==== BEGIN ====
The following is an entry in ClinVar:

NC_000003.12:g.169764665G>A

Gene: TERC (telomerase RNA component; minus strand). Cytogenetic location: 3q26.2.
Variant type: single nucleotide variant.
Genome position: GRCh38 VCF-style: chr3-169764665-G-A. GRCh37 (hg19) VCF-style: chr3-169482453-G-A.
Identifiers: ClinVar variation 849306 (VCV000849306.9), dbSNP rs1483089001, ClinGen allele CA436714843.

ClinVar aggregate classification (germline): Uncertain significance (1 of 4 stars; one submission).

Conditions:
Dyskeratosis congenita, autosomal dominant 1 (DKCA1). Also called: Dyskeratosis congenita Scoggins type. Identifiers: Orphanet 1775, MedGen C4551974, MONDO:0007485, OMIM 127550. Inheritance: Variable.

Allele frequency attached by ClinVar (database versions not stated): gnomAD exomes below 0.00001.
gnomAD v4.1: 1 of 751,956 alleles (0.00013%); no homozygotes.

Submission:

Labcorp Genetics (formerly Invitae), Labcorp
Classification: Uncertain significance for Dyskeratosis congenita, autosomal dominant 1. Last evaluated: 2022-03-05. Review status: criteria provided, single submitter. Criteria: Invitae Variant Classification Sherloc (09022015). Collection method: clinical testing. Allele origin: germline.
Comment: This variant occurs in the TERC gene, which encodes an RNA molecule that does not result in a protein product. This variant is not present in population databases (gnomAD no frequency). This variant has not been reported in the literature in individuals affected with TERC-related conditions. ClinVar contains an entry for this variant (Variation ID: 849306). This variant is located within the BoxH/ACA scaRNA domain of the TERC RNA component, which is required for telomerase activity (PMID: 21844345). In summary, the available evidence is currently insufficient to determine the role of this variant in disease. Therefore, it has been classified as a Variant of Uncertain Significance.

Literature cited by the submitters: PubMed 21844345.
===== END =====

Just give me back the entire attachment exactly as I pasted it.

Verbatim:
The following is an entry in ClinVar:

NC_000003.12:g.169764665G>A

Gene: TERC (telomerase RNA component; minus strand). Cytogenetic location: 3q26.2.
Variant type: single nucleotide variant.
Genome position: GRCh38 VCF-style: chr3-169764665-G-A. GRCh37 (hg19) VCF-style: chr3-169482453-G-A.
Identifiers: ClinVar variation 849306 (VCV000849306.9), dbSNP rs1483089001, ClinGen allele CA436714843.

ClinVar aggregate classification (germline): Uncertain significance (1 of 4 stars; one submission).

Conditions:
Dyskeratosis congenita, autosomal dominant 1 (DKCA1). Also called: Dyskeratosis congenita Scoggins type. Identifiers: Orphanet 1775, MedGen C4551974, MONDO:0007485, OMIM 127550. Inheritance: Variable.

Allele frequency attached by ClinVar (database versions not stated): gnomAD exomes below 0.00001.
gnomAD v4.1: 1 of 751,956 alleles (0.00013%); no homozygotes.

Submission:

Labcorp Genetics (formerly Invitae), Labcorp
Classification: Uncertain significance for Dyskeratosis congenita, autosomal dominant 1. Last evaluated: 2022-03-05. Review status: criteria provided, single submitter. Criteria: Invitae Variant Classification Sherloc (09022015). Collection method: clinical testing. Allele origin: germline.
Comment: This variant occurs in the TERC gene, which encodes an RNA molecule that does not result in a protein product. This variant is not present in population databases (gnomAD no frequency). This variant has not been reported in the literature in individuals affected with TERC-related conditions. ClinVar contains an entry for this variant (Variation ID: 849306). This variant is located within the BoxH/ACA scaRNA domain of the TERC RNA component, which is required for telomerase activity (PMID: 21844345). In summary, the available evidence is currently insufficient to determine the role of this variant in disease. Therefore, it has been classified as a Variant of Uncertain Significance.

Literature cited by the submitters: PubMed 21844345.